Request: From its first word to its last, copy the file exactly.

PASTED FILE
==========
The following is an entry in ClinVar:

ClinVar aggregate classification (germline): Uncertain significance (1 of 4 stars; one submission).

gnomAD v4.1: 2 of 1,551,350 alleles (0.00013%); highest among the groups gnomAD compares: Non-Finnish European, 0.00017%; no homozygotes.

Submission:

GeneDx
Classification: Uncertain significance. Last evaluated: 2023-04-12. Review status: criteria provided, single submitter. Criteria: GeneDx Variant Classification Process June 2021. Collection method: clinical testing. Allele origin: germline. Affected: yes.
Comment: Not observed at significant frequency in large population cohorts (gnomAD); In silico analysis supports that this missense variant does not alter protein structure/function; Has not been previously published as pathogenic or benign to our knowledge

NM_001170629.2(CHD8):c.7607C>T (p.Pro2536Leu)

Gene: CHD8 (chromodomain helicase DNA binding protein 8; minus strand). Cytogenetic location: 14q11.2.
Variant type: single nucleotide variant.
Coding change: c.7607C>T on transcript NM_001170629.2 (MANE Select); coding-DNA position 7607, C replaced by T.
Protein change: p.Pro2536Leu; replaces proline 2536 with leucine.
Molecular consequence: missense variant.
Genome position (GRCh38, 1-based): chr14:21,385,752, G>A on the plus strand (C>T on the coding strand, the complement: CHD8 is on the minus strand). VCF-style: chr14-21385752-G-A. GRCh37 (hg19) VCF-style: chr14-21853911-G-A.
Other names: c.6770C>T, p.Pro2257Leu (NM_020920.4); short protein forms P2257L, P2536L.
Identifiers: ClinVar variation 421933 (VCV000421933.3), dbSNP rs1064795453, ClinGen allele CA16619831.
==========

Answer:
The following is an entry in ClinVar:

ClinVar aggregate classification (germline): Uncertain significance (1 of 4 stars; one submission).

gnomAD v4.1: 2 of 1,551,350 alleles (0.00013%); highest among the groups gnomAD compares: Non-Finnish European, 0.00017%; no homozygotes.

Submission:

GeneDx
Classification: Uncertain significance. Last evaluated: 2023-04-12. Review status: criteria provided, single submitter. Criteria: GeneDx Variant Classification Process June 2021. Collection method: clinical testing. Allele origin: germline. Affected: yes.
Comment: Not observed at significant frequency in large population cohorts (gnomAD); In silico analysis supports that this missense variant does not alter protein structure/function; Has not been previously published as pathogenic or benign to our knowledge

NM_001170629.2(CHD8):c.7607C>T (p.Pro2536Leu)

Gene: CHD8 (chromodomain helicase DNA binding protein 8; minus strand). Cytogenetic location: 14q11.2.
Variant type: single nucleotide variant.
Coding change: c.7607C>T on transcript NM_001170629.2 (MANE Select); coding-DNA position 7607, C replaced by T.
Protein change: p.Pro2536Leu; replaces proline 2536 with leucine.
Molecular consequence: missense variant.
Genome position (GRCh38, 1-based): chr14:21,385,752, G>A on the plus strand (C>T on the coding strand, the complement: CHD8 is on the minus strand). VCF-style: chr14-21385752-G-A. GRCh37 (hg19) VCF-style: chr14-21853911-G-A.
Other names: c.6770C>T, p.Pro2257Leu (NM_020920.4); short protein forms P2257L, P2536L.
Identifiers: ClinVar variation 421933 (VCV000421933.3), dbSNP rs1064795453, ClinGen allele CA16619831.